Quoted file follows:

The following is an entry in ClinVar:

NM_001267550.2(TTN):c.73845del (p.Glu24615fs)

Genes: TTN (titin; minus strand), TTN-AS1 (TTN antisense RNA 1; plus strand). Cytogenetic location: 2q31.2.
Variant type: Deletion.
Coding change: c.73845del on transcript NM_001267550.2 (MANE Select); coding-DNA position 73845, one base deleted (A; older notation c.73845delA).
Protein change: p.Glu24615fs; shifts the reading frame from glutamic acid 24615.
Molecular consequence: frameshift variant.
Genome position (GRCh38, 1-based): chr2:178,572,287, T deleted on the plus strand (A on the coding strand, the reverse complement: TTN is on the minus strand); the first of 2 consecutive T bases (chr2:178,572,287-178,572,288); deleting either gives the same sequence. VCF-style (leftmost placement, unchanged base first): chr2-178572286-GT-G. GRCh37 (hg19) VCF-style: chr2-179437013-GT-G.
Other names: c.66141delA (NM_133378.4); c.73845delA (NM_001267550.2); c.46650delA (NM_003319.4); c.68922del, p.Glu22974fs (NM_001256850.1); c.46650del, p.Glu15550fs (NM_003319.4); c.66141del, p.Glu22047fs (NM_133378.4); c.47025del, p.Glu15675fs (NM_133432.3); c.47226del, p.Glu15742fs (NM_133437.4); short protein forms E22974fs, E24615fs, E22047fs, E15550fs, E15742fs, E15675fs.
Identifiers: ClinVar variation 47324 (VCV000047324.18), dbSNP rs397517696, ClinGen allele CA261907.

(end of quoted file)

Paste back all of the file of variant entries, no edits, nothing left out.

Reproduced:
The following is an entry in ClinVar:

NM_001267550.2(TTN):c.73845del (p.Glu24615fs)

Genes: TTN (titin; minus strand), TTN-AS1 (TTN antisense RNA 1; plus strand). Cytogenetic location: 2q31.2.
Variant type: Deletion.
Coding change: c.73845del on transcript NM_001267550.2 (MANE Select); coding-DNA position 73845, one base deleted (A; older notation c.73845delA).
Protein change: p.Glu24615fs; shifts the reading frame from glutamic acid 24615.
Molecular consequence: frameshift variant.
Genome position (GRCh38, 1-based): chr2:178,572,287, T deleted on the plus strand (A on the coding strand, the reverse complement: TTN is on the minus strand); the first of 2 consecutive T bases (chr2:178,572,287-178,572,288); deleting either gives the same sequence. VCF-style (leftmost placement, unchanged base first): chr2-178572286-GT-G. GRCh37 (hg19) VCF-style: chr2-179437013-GT-G.
Other names: c.66141delA (NM_133378.4); c.73845delA (NM_001267550.2); c.46650delA (NM_003319.4); c.68922del, p.Glu22974fs (NM_001256850.1); c.46650del, p.Glu15550fs (NM_003319.4); c.66141del, p.Glu22047fs (NM_133378.4); c.47025del, p.Glu15675fs (NM_133432.3); c.47226del, p.Glu15742fs (NM_133437.4); short protein forms E22974fs, E24615fs, E22047fs, E15550fs, E15742fs, E15675fs.
Identifiers: ClinVar variation 47324 (VCV000047324.18), dbSNP rs397517696, ClinGen allele CA261907.